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outshine

[out-shahyn] /ˌaʊtˈʃaɪn/
verb (used with object), outshone or outshined, outshining.
1.
to surpass in shining; shine more brightly than.
2.
to surpass in splendor, ability, achievement, excellence, etc.:
a product that outshone all competitors; to outshine one's classmates.
verb (used without object), outshone or outshined, outshining.
3.
to shine out or forth:
a small light outshining in the darkness.
Origin of outshine
1590-1600
First recorded in 1590-1600; out- + shine1
Dictionary.com Unabridged
Based on the Random House Dictionary, © Random House, Inc. 2018.
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Examples from the Web for outshone
Contemporary Examples
Historical Examples
  • Among the guests was the renowned Dyveke, who outshone all in beauty.

  • If she ever outshone herself, and surpassed her own surpassing powers, it was to-night.

    Eventide Effie Afton
  • Among the distinguished Athenians of the day, only Phocion's outshone it.

  • Only the planets and the larger ones, the myriad of small ones were outshone.

    A Little Girl in Old Quebec Amanda Millie Douglas
  • The dancers, however, outshone them all in the gayness of their costume.

    Mark Seaworth William H.G. Kingston
  • I said, just now, he might be at once outshone by a brickbat.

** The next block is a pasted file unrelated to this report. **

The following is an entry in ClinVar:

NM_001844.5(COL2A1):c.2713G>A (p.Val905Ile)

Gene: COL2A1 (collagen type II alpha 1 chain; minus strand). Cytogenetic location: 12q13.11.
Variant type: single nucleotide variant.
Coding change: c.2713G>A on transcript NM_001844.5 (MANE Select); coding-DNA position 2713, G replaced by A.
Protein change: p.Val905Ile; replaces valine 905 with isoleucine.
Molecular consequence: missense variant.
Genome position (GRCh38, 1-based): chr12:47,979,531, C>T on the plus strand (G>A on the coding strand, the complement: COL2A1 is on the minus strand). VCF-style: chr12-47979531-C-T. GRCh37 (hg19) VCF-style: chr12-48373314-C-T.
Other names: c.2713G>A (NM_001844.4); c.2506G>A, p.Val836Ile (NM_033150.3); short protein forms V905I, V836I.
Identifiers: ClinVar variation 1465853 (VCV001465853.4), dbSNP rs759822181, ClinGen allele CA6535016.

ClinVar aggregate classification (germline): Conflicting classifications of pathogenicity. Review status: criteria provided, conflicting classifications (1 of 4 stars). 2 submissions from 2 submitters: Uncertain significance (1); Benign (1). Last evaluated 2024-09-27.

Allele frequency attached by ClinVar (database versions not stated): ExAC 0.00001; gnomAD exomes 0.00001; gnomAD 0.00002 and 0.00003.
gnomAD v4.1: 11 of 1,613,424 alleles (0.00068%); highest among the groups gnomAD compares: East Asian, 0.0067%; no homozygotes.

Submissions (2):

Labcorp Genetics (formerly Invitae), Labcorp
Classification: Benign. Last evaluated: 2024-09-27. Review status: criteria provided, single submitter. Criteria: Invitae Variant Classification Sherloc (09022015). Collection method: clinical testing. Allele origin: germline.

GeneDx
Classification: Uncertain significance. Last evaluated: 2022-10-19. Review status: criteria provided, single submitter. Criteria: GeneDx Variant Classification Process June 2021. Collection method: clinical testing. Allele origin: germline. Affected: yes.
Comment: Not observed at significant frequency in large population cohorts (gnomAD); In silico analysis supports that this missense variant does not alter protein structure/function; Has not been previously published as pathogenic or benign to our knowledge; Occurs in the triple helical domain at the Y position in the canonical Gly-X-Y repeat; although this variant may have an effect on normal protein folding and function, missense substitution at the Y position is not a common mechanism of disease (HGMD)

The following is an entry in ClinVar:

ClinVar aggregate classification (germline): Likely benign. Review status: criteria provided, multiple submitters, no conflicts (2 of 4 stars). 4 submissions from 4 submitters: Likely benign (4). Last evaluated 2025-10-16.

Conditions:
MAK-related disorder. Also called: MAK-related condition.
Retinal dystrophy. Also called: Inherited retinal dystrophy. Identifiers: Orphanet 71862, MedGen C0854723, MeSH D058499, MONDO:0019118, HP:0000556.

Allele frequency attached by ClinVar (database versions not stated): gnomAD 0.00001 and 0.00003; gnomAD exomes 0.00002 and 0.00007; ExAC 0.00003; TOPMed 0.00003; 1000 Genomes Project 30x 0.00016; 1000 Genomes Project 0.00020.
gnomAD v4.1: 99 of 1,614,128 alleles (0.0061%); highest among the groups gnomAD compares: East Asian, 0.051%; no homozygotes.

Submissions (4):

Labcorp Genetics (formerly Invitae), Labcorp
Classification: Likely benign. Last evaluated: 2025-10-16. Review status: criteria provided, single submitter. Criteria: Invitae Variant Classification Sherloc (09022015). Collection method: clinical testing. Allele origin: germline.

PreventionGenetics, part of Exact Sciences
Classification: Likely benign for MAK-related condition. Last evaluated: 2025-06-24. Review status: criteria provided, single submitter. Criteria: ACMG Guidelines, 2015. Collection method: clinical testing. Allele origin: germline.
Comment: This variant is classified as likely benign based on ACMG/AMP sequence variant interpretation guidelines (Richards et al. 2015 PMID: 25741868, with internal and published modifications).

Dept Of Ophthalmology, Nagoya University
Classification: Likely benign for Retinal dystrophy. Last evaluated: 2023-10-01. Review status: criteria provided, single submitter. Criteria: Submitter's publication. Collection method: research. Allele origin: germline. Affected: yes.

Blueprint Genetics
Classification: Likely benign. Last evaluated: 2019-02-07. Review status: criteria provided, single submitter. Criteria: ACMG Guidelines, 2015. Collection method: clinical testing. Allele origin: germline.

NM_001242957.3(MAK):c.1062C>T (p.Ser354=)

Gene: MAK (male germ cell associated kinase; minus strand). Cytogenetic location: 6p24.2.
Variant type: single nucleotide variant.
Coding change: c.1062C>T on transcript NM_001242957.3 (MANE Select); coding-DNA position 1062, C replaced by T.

Love's Meinie John Ruskin
  • Herein Lord Curryfin outshone all the other young men in the circle.

    Gryll Grange Thomas Love Peacock
  • But presently the Emperor came along and he outshone them all.

    The Innocents Abroad Mark Twain (Samuel Clemens)
British Dictionary definitions for outshone

outshine

/ˌaʊtˈʃaɪn/
verb -shines, -shining, -shone
1.
(transitive) to shine more brightly than
2.
(transitive) to surpass in excellence, beauty, wit, etc
3.
(intransitive) (rare) to emit light
Collins English Dictionary - Complete & Unabridged 2012 Digital Edition
© William Collins Sons & Co. Ltd. 1979, 1986 © HarperCollins
Publishers 1998, 2000, 2003, 2005, 2006, 2007, 2009, 2012
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Word Origin and History for outshone

outshine

v.

1590s, from out (adv.) + shine (v.). Perhaps coined by Spenser. Figurative sense of "to surpass in splendor or excellence" is from 1610s. Related: Outshone; outshining.

Online Etymology Dictionary, © 2010 Douglas Harper
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11
12
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